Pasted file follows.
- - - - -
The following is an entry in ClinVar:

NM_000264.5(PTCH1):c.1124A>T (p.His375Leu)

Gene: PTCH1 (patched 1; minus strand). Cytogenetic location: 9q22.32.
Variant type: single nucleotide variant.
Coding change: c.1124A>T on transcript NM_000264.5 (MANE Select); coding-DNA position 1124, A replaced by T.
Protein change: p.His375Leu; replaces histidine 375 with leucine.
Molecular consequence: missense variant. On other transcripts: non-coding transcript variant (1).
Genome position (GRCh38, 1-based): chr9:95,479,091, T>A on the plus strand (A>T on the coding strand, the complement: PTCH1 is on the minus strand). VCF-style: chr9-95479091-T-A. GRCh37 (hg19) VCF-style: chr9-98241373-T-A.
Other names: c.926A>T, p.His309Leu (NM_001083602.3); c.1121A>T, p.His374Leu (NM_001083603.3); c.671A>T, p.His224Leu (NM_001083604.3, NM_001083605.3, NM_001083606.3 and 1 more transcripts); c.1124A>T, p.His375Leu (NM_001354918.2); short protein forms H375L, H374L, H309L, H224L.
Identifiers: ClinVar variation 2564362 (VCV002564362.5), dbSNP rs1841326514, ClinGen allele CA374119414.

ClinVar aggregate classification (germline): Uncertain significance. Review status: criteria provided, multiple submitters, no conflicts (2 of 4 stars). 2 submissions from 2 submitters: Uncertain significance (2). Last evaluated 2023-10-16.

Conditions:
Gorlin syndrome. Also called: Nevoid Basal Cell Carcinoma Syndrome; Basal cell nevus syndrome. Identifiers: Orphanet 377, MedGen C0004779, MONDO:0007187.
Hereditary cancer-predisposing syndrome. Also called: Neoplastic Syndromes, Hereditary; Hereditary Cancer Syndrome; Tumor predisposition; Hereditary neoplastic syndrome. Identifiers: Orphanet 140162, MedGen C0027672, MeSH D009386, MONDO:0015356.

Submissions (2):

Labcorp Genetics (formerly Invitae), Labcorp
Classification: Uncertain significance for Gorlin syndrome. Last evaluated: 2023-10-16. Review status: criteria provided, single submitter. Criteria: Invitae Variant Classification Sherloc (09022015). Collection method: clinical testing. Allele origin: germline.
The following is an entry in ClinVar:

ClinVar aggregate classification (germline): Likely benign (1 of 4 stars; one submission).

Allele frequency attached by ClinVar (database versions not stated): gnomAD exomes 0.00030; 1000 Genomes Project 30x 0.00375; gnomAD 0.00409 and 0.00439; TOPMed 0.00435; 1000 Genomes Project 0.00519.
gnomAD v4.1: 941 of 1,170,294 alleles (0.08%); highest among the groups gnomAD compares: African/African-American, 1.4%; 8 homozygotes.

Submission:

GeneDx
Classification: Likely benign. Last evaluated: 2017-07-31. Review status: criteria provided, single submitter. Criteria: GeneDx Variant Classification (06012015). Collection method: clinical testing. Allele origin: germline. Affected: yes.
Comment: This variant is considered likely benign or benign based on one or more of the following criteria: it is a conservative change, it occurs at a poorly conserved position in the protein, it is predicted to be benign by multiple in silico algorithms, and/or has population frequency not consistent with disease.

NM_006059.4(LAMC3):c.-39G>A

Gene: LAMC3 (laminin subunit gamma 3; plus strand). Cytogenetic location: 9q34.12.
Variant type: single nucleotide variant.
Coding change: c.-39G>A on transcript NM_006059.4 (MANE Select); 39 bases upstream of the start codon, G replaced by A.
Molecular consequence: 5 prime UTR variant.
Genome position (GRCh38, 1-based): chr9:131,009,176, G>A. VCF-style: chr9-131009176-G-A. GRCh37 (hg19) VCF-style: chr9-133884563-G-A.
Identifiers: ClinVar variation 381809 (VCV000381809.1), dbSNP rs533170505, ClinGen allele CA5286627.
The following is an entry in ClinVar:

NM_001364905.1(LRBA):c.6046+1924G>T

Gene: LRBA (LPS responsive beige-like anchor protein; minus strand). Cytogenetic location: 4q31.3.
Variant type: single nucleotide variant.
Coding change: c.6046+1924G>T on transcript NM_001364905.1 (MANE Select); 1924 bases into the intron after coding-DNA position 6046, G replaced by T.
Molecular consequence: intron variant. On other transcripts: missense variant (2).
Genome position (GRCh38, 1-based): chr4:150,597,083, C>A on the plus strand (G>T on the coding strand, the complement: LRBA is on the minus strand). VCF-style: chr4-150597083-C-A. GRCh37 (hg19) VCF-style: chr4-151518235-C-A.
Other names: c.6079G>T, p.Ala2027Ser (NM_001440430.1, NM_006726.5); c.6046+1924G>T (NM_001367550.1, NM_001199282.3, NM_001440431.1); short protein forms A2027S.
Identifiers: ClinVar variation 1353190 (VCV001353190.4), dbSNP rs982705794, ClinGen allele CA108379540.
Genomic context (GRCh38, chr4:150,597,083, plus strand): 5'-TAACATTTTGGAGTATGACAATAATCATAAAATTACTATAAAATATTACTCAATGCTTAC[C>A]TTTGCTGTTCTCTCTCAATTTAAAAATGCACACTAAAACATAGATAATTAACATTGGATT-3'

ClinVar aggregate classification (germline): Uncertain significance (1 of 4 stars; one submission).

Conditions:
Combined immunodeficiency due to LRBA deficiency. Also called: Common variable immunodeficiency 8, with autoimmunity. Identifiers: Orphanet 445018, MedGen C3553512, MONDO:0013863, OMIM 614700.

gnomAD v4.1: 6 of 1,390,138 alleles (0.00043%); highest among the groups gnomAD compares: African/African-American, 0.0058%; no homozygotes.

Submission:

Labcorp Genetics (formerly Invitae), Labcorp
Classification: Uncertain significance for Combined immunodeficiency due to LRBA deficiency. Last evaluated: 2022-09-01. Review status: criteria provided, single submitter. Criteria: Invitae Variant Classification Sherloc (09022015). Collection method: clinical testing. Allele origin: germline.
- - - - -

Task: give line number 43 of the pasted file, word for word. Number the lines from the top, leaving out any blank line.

ClinVar aggregate classification (germline): Uncertain significance (1 of 4 stars; one submission).